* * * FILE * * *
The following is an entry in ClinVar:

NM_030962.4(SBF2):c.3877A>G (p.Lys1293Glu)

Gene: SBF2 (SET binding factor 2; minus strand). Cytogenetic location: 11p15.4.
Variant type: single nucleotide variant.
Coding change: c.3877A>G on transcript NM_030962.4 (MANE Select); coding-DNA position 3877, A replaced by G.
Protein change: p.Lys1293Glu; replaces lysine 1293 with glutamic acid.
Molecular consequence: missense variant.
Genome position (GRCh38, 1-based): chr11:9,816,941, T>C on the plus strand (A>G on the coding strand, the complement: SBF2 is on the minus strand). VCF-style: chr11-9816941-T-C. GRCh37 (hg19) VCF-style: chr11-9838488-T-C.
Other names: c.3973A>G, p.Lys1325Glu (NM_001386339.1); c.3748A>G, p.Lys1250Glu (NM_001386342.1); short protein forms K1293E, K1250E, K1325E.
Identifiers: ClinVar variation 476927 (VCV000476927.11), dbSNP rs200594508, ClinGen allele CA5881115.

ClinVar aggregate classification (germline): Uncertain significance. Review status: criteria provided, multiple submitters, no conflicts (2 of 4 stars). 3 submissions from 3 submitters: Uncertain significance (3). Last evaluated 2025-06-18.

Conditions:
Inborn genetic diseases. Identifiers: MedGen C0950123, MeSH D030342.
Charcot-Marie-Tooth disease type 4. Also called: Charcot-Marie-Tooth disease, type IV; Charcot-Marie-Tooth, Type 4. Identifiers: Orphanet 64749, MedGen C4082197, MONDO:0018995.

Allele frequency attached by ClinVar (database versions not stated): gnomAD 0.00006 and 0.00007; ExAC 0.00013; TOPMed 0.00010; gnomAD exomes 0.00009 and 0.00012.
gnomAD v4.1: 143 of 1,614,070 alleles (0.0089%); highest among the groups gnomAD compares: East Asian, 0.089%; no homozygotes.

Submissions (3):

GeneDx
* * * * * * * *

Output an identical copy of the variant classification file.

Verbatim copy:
The following is an entry in ClinVar:

NM_030962.4(SBF2):c.3877A>G (p.Lys1293Glu)

Gene: SBF2 (SET binding factor 2; minus strand). Cytogenetic location: 11p15.4.
Variant type: single nucleotide variant.
Coding change: c.3877A>G on transcript NM_030962.4 (MANE Select); coding-DNA position 3877, A replaced by G.
Protein change: p.Lys1293Glu; replaces lysine 1293 with glutamic acid.
Molecular consequence: missense variant.
Genome position (GRCh38, 1-based): chr11:9,816,941, T>C on the plus strand (A>G on the coding strand, the complement: SBF2 is on the minus strand). VCF-style: chr11-9816941-T-C. GRCh37 (hg19) VCF-style: chr11-9838488-T-C.
Other names: c.3973A>G, p.Lys1325Glu (NM_001386339.1); c.3748A>G, p.Lys1250Glu (NM_001386342.1); short protein forms K1293E, K1250E, K1325E.
Identifiers: ClinVar variation 476927 (VCV000476927.11), dbSNP rs200594508, ClinGen allele CA5881115.

ClinVar aggregate classification (germline): Uncertain significance. Review status: criteria provided, multiple submitters, no conflicts (2 of 4 stars). 3 submissions from 3 submitters: Uncertain significance (3). Last evaluated 2025-06-18.

Conditions:
Inborn genetic diseases. Identifiers: MedGen C0950123, MeSH D030342.
Charcot-Marie-Tooth disease type 4. Also called: Charcot-Marie-Tooth disease, type IV; Charcot-Marie-Tooth, Type 4. Identifiers: Orphanet 64749, MedGen C4082197, MONDO:0018995.

Allele frequency attached by ClinVar (database versions not stated): gnomAD 0.00006 and 0.00007; ExAC 0.00013; TOPMed 0.00010; gnomAD exomes 0.00009 and 0.00012.
gnomAD v4.1: 143 of 1,614,070 alleles (0.0089%); highest among the groups gnomAD compares: East Asian, 0.089%; no homozygotes.

Submissions (3):

GeneDx